Koerber says Young’s claim of vacant properties is unfair because Young’s exposure to those properties was limited. He does concede his company had trouble getting renters into properties. “It was a big challenge we had,” Koerber says. “One we battled from Day 1.”
Ron Brown also complains Koerber left properties vacant. As Koerber’s property-maintenance man, Brown kept track of more than 160 homes across the state. All of these homes were empty, Brown says.
Koerber denies Brown’s characterization of the homes, thinking it preposterous for Brown to claim he cared for that many homes. “He’s an 80-year-old guy,” Koerber says, overreaching by four years. He adds Brown’s responsibilities were much more limited. Koerber disagrees with the idea his properties’ equity was stripped, since he is continuing to work from his home trying to liquidate assets and pay off debts. “We’re part of the team that’s trying to alleviate the current mess.”
The Midas Touch
nIn spring 2007, again in Creative Real Estate Lifestyles magazine, Koerber was extolled as the guy with a Midas touch—even minting his own silver and gold coins as a bit of a show. “Rick says he always wanted to tell his mother he finally started ‘making money,’” writes the author. But now, Koerber struggles amid lawsuits, state and federal investigations and a frozen credit market to resurrect his company. He’s not the only one struggling.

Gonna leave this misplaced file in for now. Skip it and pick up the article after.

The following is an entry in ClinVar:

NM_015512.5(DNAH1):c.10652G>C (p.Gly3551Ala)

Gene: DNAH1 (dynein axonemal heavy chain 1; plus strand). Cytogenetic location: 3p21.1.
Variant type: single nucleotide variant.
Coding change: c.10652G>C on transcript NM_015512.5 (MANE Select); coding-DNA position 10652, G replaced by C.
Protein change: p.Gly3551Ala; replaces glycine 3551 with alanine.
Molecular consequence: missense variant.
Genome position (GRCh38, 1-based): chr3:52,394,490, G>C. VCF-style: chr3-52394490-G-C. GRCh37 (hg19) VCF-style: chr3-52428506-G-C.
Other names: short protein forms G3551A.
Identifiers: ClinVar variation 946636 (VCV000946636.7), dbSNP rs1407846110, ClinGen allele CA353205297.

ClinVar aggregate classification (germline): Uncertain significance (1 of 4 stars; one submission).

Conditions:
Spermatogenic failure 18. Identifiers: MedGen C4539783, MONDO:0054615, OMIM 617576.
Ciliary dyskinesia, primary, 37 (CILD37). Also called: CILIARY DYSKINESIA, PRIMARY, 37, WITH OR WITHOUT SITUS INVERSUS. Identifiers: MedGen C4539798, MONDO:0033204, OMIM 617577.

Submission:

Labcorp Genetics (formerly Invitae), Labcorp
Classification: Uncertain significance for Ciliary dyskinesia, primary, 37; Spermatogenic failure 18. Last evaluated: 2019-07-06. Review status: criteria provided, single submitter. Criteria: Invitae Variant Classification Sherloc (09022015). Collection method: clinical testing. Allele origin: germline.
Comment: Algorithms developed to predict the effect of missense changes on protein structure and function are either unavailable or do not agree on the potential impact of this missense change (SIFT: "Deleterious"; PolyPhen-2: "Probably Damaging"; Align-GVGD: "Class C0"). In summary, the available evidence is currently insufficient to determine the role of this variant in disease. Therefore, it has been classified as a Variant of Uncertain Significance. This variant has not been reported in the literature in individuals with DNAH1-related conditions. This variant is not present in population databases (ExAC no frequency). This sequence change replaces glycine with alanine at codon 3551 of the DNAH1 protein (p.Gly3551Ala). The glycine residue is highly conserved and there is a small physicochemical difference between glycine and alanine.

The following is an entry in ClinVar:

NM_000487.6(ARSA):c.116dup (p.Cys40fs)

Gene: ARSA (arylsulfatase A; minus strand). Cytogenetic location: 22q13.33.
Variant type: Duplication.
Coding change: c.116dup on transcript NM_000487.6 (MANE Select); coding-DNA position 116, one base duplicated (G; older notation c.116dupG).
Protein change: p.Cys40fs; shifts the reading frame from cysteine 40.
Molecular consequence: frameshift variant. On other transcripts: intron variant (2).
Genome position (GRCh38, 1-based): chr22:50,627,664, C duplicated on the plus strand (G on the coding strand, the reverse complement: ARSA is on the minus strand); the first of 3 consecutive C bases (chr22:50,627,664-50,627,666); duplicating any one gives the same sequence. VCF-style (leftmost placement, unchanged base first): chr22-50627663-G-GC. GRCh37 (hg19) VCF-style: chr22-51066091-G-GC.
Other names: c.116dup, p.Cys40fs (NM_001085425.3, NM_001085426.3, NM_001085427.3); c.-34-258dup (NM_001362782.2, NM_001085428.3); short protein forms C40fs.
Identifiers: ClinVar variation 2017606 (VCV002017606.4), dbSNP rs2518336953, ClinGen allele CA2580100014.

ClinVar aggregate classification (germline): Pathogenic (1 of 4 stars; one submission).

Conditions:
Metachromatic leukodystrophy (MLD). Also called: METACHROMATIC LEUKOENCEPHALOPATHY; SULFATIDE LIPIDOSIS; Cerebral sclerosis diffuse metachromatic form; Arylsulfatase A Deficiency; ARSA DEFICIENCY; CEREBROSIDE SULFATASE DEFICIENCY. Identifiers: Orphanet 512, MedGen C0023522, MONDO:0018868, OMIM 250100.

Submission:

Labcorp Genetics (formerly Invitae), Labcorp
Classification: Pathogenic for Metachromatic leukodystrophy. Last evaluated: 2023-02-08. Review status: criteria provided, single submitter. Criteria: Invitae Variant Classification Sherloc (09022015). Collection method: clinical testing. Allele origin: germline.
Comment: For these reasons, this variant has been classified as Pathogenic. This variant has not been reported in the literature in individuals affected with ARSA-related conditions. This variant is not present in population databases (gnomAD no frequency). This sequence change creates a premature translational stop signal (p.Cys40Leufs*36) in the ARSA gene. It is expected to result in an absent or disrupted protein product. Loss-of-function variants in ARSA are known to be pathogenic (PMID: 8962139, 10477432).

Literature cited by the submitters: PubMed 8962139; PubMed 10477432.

Ron Brown is fighting off home foreclosure. The FranklinSquires investor who holds the deed to his home is no longer receiving payments from Koerber, so he is demanding $2,300 a month in rent (well over Brown’s old $1,700 mortgage payments) for the home Brown built with his own hands. The increased payment comes from the fact that his home had been refinanced and a second mortgage put on it by Koerber’s program. Making the payments will be tough, since Koerber fired all of his employees in February 2008, including Brown. In dire straits, Brown and his wife have few options left.
“Find the money to pay it off,” Brown says with a weak smile. “Or get our tent out.”